The structure of an TLB is illustrated in FIG. 3, comprising CAM (Content Addressable Memory) 302 and RAM (Random Access Memory) 304. A portion of a linear address (more precisely [A″L]n) is provided to CAM 302, and a hit provides a signal on one of word lines 306 so that RAM 304 provides the result [A″p]n.

FIG. 4 illustrates part of CAM 302. For simplicity, only the first three TLB tags are shown stored in registers 402, 404, and 406. A portion of linear address 408, [A″L]n, (e.g., the page directory and page table fields for the two-level hierarchical mapping scheme of FIGS. 1 and 2) is compared with each tag stored in the CAM, and if there is a hit, one of the word lines is brought HIGH.

Often, the linear address of an object in memory is expressed as the sum of two operands. For example, if a branch instruction provides a relative target linear address, then the target linear address is the sum of the relative target linear address and the instruction pointer. If this branch instruction is predicted as taken, then the target instruction having the target linear address is fetched from the instruction cache (or another level of memory in the memory hierarchy if there is an instruction cache miss). Such examples are not only limited to instructions.

Computing the sum of two operands to obtain a linear address before accessing a translation look-aside buffer adds to the overall latency in providing the physical address to which the linear address is mapped to. The present invention addresses this problem.

SUMMARY

The present invention is directed to an apparatus and method for providing the physical address associated with a linear address, where the linear address is the sum of two operands, without necessarily computing the sum of the operands. Some embodiments of the present invention are directed to content addressable memories, and translation look-aside buffers comprising such content addressable memories, in which an indication is provided as to whether n bits of the sum of two operands match a stored tag.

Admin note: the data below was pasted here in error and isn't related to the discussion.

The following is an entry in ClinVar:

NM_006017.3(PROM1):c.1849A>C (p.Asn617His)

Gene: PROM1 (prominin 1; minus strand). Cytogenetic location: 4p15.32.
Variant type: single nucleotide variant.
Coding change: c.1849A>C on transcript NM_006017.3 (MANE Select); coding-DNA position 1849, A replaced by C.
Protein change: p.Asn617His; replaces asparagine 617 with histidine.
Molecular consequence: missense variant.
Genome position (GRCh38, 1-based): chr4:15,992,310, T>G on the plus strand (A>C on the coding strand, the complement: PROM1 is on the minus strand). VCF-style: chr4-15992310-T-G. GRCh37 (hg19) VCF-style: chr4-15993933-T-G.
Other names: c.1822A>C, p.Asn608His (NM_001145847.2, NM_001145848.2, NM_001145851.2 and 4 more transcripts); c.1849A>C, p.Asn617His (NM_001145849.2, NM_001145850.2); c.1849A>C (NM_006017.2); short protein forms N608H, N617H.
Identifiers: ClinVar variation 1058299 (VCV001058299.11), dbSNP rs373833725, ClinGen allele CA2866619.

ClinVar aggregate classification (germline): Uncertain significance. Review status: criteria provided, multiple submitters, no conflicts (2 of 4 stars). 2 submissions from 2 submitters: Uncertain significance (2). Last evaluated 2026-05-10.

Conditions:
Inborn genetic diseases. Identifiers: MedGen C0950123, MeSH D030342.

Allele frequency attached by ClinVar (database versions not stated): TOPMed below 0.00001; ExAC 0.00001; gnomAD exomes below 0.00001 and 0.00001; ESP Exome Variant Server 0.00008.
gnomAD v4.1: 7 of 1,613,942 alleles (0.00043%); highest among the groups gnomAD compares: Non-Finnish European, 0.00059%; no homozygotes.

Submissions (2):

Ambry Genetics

One particular embodiment of the present invention is directed to a translation look-aside buffer having a first input port to receive a signal indicative of [A]n=(an, an−1, . . . , a1), where ( an, an−1, . . . , a1) are the n highest-order bits of an operand A having N bits where n<N; a second input port to receive a signal indicative of [B]n=(bn, bn−1, . . . , b1), where (bn, bn−1, . . . , b1) are the n highest-order bits of an operand B having N bits; memory cells to store a tag kn=(kn, kn−1, . . . , k1); and a fast adder-comparator to provide a word line signal indicative of whether [A+B]n=kn, where [A+B]n=, (rn, rn−1, . . . , r1), where (rn, rn−1, . . . , r1) are the n highest-order bits of (A+B).

BRIEF DESCRIPTION OF THE DRAWINGS

FIG. 1 illustrates a prior art two-level hierarchical virtual memory scheme for mapping linear addresses to physical addresses.

FIG. 2 illustrates a prior art translation look-aside buffer with a cache.

FIG. 3 illustrates the structure of a prior art translation look-aside buffer.

FIG. 4 illustrates the content addressable memory portion of a prior art translation look-aside buffer.

FIG. 5 illustrates the content addressable memory portion of a translation look-aside buffer according an embodiment of the present invention.

FIG. 6 illustrates a fast adder-comparator according to an embodiment of the present invention.

FIG. 7 illustrates an embodiment of the first stage of the fast adder-comparator of FIG. 6.

FIG. 8 illustrates a cache unit with an TLB according to an embodiment of the present invention.

DETAILED DESCRIPTION OF THE EMBODIMENTS

Consider two operands A and B for which it is desired to retrieve an object from a cache unit having a linear address RL=A+B. (A and B are not necessarily addresses, but arbitrary operands, and the addition may be performed in any type of computer arithmetic, such as two's complement arithmetic.) Embodiments of the present invention provide for an TLB having inputs that are the n highest-order bits of A and B, denoted by [A]n and [Bn], respectively, such that the TLB may provide a hit without the need for the sum of A and B. If there is a valid entry in the TLB with a tag matching [RL]n=[A+B]n (e.g., the page directory and page table fields of RL), then the desired object may be retrieved from the cache unit without the need for performing the sum. (The linear address may nevertheless need to be calculated from the operands, e.g., to update architectural registers, or to provide the current instruction pointer if the retrieved object is the target instruction of a branch. However, the TLB is accessed before this sum is completed, thereby speeding up cache hits.)